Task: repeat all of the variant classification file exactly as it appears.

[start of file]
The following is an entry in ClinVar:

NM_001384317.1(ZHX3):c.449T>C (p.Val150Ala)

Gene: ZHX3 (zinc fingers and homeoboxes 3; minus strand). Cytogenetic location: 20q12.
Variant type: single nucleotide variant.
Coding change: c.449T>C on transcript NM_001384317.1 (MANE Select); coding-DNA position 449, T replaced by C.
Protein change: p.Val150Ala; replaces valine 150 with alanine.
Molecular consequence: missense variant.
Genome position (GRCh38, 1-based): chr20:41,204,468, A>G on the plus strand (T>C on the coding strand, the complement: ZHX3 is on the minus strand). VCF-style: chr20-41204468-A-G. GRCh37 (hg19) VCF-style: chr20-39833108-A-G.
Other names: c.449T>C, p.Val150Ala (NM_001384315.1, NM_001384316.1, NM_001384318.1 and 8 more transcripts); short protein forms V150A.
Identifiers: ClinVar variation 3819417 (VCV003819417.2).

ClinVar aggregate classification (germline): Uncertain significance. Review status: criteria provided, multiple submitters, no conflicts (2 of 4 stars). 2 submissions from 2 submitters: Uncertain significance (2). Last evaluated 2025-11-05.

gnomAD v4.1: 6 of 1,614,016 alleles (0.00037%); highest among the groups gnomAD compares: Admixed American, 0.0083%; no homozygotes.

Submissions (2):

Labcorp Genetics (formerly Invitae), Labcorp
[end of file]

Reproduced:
The following is an entry in ClinVar:

NM_001384317.1(ZHX3):c.449T>C (p.Val150Ala)

Gene: ZHX3 (zinc fingers and homeoboxes 3; minus strand). Cytogenetic location: 20q12.
Variant type: single nucleotide variant.
Coding change: c.449T>C on transcript NM_001384317.1 (MANE Select); coding-DNA position 449, T replaced by C.
Protein change: p.Val150Ala; replaces valine 150 with alanine.
Molecular consequence: missense variant.
Genome position (GRCh38, 1-based): chr20:41,204,468, A>G on the plus strand (T>C on the coding strand, the complement: ZHX3 is on the minus strand). VCF-style: chr20-41204468-A-G. GRCh37 (hg19) VCF-style: chr20-39833108-A-G.
Other names: c.449T>C, p.Val150Ala (NM_001384315.1, NM_001384316.1, NM_001384318.1 and 8 more transcripts); short protein forms V150A.
Identifiers: ClinVar variation 3819417 (VCV003819417.2).

ClinVar aggregate classification (germline): Uncertain significance. Review status: criteria provided, multiple submitters, no conflicts (2 of 4 stars). 2 submissions from 2 submitters: Uncertain significance (2). Last evaluated 2025-11-05.

gnomAD v4.1: 6 of 1,614,016 alleles (0.00037%); highest among the groups gnomAD compares: Admixed American, 0.0083%; no homozygotes.

Submissions (2):

Labcorp Genetics (formerly Invitae), Labcorp